1. ## Inequality solution

Here's the quadratic I need to solve: $\displaystyle 2x^2 -7x > 4$
Now I know the solutions are $\displaystyle 4, -\frac {1}{2}$ but my book shows a number line that essentially has $\displaystyle x > 4$ and $\displaystyle x < -\frac {1}{2}$ Why is this the case? Why aren't they all "greater than" inequalities?

2. Originally Posted by donnagirl
Here's the quadratic I need to solve: $\displaystyle 2x^2 -7x > 4$
Now I know the solutions are $\displaystyle 4, -\frac {1}{2}$ but my book shows a number line that essentially has $\displaystyle x > 4$ and $\displaystyle x < -\frac {1}{2}$ Why is this the case? Why aren't they all "greater than" inequalities?
The inequality is equivalent to $\displaystyle 2x^2 - 7x - 4 > 0$.

Draw a graph of $\displaystyle y = 2x^2 - 7x - 4$ and be sure to label the x-intercepts. For what values of x is y > 0 ....?

3. But all y values are greater than 0 (where they are not is part of the interval I don't need..)

4. Originally Posted by donnagirl
But all y values are greater than 0 (where they are not is part of the interval I don't need..)
Draw the graph!!

5. I DID draw the graph, it does work--if $\displaystyle x < -\frac{1}{2}$ all values of y are positive. I don't need the part of the interval where the y values are negative. BUT, why can't I manipulate it algebraically? Was I supposed to multiply by a negative or something??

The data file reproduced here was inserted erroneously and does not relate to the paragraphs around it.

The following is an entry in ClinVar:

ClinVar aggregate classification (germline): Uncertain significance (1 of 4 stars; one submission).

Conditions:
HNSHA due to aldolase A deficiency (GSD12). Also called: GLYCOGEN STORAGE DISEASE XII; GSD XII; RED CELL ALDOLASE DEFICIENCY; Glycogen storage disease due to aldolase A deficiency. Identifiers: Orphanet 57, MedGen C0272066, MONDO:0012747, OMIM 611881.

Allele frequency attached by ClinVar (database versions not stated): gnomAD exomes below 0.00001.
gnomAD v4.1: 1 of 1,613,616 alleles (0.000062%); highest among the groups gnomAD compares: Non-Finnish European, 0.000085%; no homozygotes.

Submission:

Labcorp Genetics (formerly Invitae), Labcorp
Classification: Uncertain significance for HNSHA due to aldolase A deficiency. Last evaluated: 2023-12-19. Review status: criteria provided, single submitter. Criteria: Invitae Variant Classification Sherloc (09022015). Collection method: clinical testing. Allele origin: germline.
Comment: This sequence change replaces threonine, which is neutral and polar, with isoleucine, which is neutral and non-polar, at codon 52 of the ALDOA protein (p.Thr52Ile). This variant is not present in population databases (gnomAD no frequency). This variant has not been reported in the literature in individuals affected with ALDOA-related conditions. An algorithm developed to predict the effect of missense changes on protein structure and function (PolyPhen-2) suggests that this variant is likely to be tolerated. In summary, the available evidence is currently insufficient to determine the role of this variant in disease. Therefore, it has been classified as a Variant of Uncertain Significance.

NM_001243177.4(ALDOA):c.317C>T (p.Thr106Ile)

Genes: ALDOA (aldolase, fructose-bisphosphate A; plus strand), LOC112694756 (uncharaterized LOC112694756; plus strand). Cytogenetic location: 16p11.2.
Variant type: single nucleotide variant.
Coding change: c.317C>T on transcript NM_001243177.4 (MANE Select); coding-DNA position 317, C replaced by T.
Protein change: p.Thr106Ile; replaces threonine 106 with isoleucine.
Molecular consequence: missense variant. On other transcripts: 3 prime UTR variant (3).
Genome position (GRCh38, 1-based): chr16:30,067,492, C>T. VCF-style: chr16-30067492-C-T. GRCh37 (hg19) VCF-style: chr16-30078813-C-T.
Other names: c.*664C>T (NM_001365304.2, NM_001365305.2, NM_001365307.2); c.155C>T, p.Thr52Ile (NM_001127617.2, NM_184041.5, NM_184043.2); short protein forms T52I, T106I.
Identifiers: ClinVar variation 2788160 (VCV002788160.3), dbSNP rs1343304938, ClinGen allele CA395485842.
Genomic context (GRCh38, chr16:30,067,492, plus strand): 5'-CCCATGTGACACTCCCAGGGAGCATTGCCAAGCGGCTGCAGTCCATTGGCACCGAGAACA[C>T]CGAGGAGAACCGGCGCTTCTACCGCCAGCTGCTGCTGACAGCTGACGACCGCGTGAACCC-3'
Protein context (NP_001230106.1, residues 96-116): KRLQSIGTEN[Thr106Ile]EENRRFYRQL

$\displaystyle 2x^2 - 7x - 4$

This can be factorized as :

$\displaystyle (2x + 1)(x - 4)$

$\displaystyle (2x + 1)(x - 4) > 0$

In order for this inequality to hold, the factors need to have the same sign. Can you follow on ?

7. Originally Posted by Bacterius
...
In order for this inequality to hold, the factors need to have the same sign. Can you follow on ?
Not sure what you mean?? That's the same setup I have..yet I got $\displaystyle x > 4, x > -\frac{1}{2}$. Why is it failing algebraically?

8. It is not failing, you are just not going to the end of things. I would draw a sign table :

$\displaystyle \begin{array}{|l|l|} \hline x & -\infty \ \ \ \frac{-1}{2} \ \ \ \ \ \ 4 \ \ \ +\infty \\ \hline 2x + 1 & \ \ - \ \ \ \ \ 0 \ \ + \ \ | \ \ \ \ + \ \ \ \ \ \\ \hline x - 4 & \ \ - \ \ \ \ \ | \ \ \ - \ \ 0 \ \ \ + \ \ \ \ \\ \hline (2x + 1)(x - 4) & \ \ + \ \ \ \ \ 0 \ \ - \ \ 0 \ \ \ + \ \ \ \ \\ \hline \end{array}$

And you get the correct answer $\displaystyle x < \frac{-1}{2}$ and $\displaystyle x > 4$.

This is how I was taught to do it, makes it a lot easier to visualize

That table was a pain to build.

*PS* : you can achieve the same result using algebra but I forgot how

9. Now THAT makes sense! Thanks for your hard work on it Bacterius I appreciate it!

10. Originally Posted by donnagirl
Now THAT makes sense! Thanks for your hard work on it Bacterius I appreciate it!
It was my pleasure

11. Originally Posted by donnagirl
Now THAT makes sense! Thanks for your hard work on it Bacterius I appreciate it!
If you had said in the first place that you wanted an algebraic approach rather than a graphical approach (the latter is superior in my opinion, by the way) less time and effort would have been wasted here.

12. first link in my signature.